Clinical data for 360 patients from India with confirmed fungal (228) and bacterial (132) keratitis were analysed. Features which occurred significantly (p<0.05) more frequently in fungal than in bacterial corneal ulcers by univariate analysis were as follows: serrated margins, raised slough, dry textured slough, satellite lesions, and colour (other than yellow). Features found more frequently in bacterial than in fungal corneal ulcers were hypopyon and fibrin in the anterior chamber (table 1).
No significant differences were observed between the frequency of occurrence of an immune ring, keratic precipitates, perineural infiltrates, endothelial plaque, and flare or cells in the AC. Clinical features found to be characteristic of fungal or bacterial infection were entered into a logistic regression model.
Serrated margins, raised slough, coloration other than yellow, and fibrin were statistically independent features as determined by the logistic regression model (table 2).
Using the three clinical features associated with fungal infection a score was devised, with the presence of a significant feature scoring +1. The higher the score, the greater the probability of fungal infection (fig 1/table 3).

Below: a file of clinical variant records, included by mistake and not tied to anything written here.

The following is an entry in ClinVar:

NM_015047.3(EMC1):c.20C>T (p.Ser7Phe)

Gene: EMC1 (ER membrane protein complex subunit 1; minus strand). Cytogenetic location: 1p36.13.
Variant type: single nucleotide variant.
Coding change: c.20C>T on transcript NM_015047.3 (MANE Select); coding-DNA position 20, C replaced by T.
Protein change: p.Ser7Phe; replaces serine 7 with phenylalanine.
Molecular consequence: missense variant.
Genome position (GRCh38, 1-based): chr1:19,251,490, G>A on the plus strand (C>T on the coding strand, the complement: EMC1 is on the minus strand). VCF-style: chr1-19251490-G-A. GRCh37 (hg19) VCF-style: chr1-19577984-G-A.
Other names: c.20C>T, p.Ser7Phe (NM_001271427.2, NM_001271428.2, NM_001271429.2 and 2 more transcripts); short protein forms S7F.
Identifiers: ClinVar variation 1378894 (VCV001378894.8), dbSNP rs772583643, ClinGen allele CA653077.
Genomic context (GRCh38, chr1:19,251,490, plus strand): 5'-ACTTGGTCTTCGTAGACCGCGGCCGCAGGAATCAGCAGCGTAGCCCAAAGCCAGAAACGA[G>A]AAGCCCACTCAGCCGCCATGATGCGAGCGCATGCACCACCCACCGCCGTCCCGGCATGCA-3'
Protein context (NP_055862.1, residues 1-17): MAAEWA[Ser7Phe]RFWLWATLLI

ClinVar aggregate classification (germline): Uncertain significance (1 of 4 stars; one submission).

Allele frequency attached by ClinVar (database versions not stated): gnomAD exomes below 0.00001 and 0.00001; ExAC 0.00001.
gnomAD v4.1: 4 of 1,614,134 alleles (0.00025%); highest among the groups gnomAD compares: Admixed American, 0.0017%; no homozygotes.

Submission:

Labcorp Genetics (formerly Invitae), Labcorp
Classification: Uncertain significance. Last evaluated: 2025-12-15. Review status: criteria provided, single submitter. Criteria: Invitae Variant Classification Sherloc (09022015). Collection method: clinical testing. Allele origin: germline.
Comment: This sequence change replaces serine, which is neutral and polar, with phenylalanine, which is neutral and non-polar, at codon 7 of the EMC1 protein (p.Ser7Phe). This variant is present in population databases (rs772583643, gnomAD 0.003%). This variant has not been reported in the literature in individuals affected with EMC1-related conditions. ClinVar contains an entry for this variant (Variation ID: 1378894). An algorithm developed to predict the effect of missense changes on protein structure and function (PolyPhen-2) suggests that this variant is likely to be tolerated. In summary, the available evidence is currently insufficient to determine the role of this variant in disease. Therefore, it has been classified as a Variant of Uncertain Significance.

The probability of fungal infection if one of the clinical features was present; either a serrated margin, raised slough or coloration other than yellow; was 63%; the presence of all three signs indicated an 83% chance of fungal infection.
The results obtained from testing the cases from Ghana closely correlated with those from the Indian dataset and the presence of all three signs resulted in a probability of >90% that the infection was fungal (fig 2/table 4).
Approximately 17% of the corneal ulcers in the Indian dataset and >50% of corneal ulcers in Ghana scored zero. These comprised bacterial corneal ulcers and fungal corneal ulcers for which all of the scored clinical features were absent.